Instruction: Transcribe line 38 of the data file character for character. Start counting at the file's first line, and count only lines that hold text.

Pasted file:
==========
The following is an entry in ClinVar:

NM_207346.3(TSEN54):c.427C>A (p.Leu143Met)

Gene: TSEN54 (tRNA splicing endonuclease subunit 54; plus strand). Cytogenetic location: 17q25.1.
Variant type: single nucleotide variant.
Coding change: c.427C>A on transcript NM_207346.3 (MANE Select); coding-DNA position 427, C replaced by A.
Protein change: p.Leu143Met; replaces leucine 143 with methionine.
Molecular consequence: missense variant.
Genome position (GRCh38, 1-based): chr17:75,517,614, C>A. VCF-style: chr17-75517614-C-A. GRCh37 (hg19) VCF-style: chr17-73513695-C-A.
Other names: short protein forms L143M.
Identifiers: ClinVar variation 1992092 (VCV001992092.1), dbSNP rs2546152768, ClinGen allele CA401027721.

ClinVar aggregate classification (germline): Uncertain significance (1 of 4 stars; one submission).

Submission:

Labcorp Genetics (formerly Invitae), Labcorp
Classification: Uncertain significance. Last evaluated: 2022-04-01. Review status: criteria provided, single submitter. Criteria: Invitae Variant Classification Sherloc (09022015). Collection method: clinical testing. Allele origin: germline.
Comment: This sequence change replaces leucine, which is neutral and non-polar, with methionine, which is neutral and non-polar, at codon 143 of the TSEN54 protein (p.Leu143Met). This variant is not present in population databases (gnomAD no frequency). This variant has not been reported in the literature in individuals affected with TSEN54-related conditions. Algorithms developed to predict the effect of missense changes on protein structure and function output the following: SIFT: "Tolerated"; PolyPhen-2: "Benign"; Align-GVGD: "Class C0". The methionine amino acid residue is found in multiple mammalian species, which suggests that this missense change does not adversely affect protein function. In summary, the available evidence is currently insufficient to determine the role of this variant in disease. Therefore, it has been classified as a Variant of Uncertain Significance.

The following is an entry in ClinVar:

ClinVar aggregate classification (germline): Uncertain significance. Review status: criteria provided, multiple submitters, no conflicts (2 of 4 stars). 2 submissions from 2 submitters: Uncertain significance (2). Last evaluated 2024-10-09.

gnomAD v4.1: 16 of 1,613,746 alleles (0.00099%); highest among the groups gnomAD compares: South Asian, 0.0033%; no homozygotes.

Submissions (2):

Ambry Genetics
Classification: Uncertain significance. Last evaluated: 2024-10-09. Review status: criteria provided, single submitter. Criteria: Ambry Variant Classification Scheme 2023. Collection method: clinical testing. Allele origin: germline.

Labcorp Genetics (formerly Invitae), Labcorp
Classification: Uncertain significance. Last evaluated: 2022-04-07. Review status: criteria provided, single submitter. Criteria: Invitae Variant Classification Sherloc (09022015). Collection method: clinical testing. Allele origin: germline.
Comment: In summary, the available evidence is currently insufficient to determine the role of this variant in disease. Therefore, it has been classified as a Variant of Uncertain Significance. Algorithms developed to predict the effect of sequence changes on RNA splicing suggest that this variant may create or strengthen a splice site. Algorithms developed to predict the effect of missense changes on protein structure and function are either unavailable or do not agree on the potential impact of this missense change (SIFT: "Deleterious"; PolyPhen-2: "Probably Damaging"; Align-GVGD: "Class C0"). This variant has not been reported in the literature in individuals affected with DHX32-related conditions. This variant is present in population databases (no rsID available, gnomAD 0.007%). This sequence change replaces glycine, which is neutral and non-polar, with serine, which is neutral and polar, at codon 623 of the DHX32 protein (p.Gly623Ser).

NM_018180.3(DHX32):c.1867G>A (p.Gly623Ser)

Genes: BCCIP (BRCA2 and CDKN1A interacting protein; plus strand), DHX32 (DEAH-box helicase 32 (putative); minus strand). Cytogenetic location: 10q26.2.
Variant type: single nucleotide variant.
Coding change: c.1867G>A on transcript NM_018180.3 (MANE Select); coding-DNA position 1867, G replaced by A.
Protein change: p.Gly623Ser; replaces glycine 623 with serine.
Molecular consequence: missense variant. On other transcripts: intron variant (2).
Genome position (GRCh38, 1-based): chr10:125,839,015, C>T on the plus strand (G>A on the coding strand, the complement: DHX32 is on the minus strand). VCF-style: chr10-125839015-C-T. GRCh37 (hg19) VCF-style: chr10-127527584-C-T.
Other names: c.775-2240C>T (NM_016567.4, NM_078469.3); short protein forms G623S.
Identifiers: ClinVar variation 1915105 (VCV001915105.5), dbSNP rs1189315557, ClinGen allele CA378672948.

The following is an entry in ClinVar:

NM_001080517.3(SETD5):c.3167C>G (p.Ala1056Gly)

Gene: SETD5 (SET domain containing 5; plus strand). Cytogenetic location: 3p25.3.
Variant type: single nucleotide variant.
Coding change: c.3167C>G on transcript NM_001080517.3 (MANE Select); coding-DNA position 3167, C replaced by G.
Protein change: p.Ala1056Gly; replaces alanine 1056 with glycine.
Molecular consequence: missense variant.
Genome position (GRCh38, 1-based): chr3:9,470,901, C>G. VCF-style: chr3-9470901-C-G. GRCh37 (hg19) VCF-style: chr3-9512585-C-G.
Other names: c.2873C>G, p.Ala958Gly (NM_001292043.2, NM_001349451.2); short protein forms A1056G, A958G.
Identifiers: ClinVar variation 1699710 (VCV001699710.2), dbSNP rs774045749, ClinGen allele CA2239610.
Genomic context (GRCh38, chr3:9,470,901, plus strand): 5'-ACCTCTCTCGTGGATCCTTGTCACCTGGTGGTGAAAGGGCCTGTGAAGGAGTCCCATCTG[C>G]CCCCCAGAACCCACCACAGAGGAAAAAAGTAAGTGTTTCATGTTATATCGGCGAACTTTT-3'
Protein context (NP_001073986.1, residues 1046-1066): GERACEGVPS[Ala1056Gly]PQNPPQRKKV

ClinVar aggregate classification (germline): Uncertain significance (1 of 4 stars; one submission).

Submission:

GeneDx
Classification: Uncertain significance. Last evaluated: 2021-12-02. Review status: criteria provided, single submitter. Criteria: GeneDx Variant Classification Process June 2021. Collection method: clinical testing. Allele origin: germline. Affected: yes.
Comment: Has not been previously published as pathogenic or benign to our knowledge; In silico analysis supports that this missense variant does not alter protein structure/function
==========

Coding change: c.3167C>G on transcript NM_001080517.3 (MANE Select); coding-DNA position 3167, C replaced by G.